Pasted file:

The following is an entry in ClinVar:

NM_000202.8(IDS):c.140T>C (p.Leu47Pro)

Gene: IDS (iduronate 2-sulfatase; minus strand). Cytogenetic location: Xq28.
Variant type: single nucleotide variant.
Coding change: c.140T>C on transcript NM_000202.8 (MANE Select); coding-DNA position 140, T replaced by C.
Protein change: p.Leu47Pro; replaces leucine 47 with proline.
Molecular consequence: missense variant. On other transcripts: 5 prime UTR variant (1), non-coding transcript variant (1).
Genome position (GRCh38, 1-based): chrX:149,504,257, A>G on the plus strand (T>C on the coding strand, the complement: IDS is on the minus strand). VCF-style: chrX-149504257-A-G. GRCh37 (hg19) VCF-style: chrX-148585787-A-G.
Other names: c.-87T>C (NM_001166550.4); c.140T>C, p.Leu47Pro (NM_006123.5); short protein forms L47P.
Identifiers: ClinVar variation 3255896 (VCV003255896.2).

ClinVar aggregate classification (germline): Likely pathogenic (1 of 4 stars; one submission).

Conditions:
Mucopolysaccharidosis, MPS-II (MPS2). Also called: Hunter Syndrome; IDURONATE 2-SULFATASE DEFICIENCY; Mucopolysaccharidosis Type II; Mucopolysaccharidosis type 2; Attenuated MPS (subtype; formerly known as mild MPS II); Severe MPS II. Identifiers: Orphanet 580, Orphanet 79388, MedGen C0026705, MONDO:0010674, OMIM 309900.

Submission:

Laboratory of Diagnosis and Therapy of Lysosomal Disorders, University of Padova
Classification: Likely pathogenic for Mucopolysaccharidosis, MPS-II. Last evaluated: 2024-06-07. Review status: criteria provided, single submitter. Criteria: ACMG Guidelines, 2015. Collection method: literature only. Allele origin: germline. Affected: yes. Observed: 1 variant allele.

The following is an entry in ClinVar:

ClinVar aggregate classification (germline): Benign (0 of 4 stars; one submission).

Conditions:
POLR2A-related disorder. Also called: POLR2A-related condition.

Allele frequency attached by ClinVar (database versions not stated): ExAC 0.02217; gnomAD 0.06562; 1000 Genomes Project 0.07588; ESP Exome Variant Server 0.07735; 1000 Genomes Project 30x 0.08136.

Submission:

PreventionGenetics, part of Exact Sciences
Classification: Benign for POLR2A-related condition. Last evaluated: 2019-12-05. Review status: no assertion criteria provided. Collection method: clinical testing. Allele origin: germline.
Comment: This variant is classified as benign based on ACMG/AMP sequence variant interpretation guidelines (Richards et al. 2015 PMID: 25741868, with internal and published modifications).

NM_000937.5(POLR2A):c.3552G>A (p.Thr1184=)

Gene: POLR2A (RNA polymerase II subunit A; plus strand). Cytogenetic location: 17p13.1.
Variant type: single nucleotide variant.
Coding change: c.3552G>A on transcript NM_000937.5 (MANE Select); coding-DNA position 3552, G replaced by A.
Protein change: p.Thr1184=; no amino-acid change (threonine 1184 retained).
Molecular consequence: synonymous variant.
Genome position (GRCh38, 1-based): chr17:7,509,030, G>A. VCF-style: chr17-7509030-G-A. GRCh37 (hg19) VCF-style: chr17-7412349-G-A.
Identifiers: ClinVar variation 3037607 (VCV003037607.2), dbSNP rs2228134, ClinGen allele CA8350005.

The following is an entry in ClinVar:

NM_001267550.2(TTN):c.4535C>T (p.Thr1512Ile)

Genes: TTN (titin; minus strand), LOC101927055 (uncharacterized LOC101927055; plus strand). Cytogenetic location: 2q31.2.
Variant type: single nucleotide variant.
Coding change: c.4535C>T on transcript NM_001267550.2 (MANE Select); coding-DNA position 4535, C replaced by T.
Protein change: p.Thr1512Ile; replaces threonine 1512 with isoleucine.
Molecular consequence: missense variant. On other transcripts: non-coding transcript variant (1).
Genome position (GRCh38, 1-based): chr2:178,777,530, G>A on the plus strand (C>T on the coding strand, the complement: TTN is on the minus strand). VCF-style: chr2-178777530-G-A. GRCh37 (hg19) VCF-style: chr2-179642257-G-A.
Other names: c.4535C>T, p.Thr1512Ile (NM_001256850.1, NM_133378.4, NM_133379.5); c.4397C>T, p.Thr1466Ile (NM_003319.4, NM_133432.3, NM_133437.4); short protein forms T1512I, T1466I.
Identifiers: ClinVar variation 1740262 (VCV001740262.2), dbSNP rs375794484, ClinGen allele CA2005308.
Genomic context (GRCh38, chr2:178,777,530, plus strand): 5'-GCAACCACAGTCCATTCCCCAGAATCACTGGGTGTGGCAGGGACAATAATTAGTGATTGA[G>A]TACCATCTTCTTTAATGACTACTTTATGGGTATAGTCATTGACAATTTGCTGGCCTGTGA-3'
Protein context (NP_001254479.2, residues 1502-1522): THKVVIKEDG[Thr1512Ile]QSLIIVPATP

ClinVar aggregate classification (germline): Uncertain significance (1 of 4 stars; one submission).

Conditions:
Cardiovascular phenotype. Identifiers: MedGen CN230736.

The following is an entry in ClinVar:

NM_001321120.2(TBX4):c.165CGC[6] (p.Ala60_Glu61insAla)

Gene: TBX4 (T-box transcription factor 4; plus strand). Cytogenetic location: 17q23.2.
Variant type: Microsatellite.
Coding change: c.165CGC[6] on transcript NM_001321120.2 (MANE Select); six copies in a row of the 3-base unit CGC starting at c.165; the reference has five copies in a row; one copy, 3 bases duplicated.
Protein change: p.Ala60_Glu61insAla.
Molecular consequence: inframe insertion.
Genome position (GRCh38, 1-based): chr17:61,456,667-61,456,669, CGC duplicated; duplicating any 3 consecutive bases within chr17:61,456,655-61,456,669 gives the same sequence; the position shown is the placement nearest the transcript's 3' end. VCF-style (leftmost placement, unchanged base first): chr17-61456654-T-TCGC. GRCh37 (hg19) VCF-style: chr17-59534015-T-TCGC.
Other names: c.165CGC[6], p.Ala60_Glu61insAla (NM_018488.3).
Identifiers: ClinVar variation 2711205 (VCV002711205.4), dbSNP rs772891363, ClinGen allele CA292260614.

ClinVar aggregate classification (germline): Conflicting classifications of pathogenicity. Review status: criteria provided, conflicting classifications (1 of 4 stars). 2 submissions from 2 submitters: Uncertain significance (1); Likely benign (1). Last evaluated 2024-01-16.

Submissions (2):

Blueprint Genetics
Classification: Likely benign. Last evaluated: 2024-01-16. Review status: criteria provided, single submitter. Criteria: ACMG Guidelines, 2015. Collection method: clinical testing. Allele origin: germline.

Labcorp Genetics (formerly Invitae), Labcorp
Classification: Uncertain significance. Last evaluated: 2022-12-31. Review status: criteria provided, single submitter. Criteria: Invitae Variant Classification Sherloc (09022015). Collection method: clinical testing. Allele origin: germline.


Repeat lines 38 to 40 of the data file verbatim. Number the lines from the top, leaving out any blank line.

Coding change: c.4535C>T on transcript NM_001267550.2 (MANE Select); coding-DNA position 4535, C replaced by T.
Protein change: p.Thr1512Ile; replaces threonine 1512 with isoleucine.
Molecular consequence: missense variant. On other transcripts: non-coding transcript variant (1).